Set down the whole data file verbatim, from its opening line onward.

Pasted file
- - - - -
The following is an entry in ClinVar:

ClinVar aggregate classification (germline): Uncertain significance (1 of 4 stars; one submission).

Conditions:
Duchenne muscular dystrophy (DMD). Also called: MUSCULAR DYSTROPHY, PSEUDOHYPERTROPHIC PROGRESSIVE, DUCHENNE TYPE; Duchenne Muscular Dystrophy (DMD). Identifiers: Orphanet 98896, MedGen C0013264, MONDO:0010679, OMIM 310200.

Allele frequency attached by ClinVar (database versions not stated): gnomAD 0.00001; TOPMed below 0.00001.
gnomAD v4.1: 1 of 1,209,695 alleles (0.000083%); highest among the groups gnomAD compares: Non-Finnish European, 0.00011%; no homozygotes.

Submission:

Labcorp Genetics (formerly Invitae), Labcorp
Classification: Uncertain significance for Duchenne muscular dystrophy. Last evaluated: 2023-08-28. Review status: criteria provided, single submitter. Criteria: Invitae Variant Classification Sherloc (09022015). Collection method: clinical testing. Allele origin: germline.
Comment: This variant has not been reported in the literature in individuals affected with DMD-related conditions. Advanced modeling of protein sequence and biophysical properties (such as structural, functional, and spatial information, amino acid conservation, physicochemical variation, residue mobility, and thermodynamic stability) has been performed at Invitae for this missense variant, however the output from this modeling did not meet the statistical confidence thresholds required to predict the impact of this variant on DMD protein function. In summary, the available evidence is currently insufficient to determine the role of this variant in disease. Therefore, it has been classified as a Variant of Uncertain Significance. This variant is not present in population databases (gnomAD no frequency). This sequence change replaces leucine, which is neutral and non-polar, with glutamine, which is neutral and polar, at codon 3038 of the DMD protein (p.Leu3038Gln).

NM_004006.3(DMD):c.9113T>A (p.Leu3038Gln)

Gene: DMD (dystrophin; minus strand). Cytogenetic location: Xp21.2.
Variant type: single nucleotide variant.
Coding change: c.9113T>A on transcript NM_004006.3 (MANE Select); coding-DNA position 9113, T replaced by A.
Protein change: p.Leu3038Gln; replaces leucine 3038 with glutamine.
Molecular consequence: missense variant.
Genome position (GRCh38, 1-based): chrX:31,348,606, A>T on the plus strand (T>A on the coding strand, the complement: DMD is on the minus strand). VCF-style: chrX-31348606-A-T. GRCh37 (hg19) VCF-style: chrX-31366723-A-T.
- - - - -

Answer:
The following is an entry in ClinVar:

ClinVar aggregate classification (germline): Uncertain significance (1 of 4 stars; one submission).

Conditions:
Duchenne muscular dystrophy (DMD). Also called: MUSCULAR DYSTROPHY, PSEUDOHYPERTROPHIC PROGRESSIVE, DUCHENNE TYPE; Duchenne Muscular Dystrophy (DMD). Identifiers: Orphanet 98896, MedGen C0013264, MONDO:0010679, OMIM 310200.

Allele frequency attached by ClinVar (database versions not stated): gnomAD 0.00001; TOPMed below 0.00001.
gnomAD v4.1: 1 of 1,209,695 alleles (0.000083%); highest among the groups gnomAD compares: Non-Finnish European, 0.00011%; no homozygotes.

Submission:

Labcorp Genetics (formerly Invitae), Labcorp
Classification: Uncertain significance for Duchenne muscular dystrophy. Last evaluated: 2023-08-28. Review status: criteria provided, single submitter. Criteria: Invitae Variant Classification Sherloc (09022015). Collection method: clinical testing. Allele origin: germline.
Comment: This variant has not been reported in the literature in individuals affected with DMD-related conditions. Advanced modeling of protein sequence and biophysical properties (such as structural, functional, and spatial information, amino acid conservation, physicochemical variation, residue mobility, and thermodynamic stability) has been performed at Invitae for this missense variant, however the output from this modeling did not meet the statistical confidence thresholds required to predict the impact of this variant on DMD protein function. In summary, the available evidence is currently insufficient to determine the role of this variant in disease. Therefore, it has been classified as a Variant of Uncertain Significance. This variant is not present in population databases (gnomAD no frequency). This sequence change replaces leucine, which is neutral and non-polar, with glutamine, which is neutral and polar, at codon 3038 of the DMD protein (p.Leu3038Gln).

NM_004006.3(DMD):c.9113T>A (p.Leu3038Gln)

Gene: DMD (dystrophin; minus strand). Cytogenetic location: Xp21.2.
Variant type: single nucleotide variant.
Coding change: c.9113T>A on transcript NM_004006.3 (MANE Select); coding-DNA position 9113, T replaced by A.
Protein change: p.Leu3038Gln; replaces leucine 3038 with glutamine.
Molecular consequence: missense variant.
Genome position (GRCh38, 1-based): chrX:31,348,606, A>T on the plus strand (T>A on the coding strand, the complement: DMD is on the minus strand). VCF-style: chrX-31348606-A-T. GRCh37 (hg19) VCF-style: chrX-31366723-A-T.